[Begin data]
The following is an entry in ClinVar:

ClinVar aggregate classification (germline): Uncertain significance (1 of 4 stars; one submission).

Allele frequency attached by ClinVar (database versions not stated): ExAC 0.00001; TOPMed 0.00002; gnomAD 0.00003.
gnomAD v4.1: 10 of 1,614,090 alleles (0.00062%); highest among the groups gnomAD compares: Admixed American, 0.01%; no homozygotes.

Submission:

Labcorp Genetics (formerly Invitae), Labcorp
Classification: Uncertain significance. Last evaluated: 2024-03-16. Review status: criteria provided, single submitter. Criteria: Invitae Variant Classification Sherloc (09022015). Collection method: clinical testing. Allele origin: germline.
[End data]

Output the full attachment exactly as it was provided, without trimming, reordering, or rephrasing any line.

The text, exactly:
The following is an entry in ClinVar:

ClinVar aggregate classification (germline): Uncertain significance (1 of 4 stars; one submission).

Allele frequency attached by ClinVar (database versions not stated): ExAC 0.00001; TOPMed 0.00002; gnomAD 0.00003.
gnomAD v4.1: 10 of 1,614,090 alleles (0.00062%); highest among the groups gnomAD compares: Admixed American, 0.01%; no homozygotes.

Submission:

Labcorp Genetics (formerly Invitae), Labcorp
Classification: Uncertain significance. Last evaluated: 2024-03-16. Review status: criteria provided, single submitter. Criteria: Invitae Variant Classification Sherloc (09022015). Collection method: clinical testing. Allele origin: germline.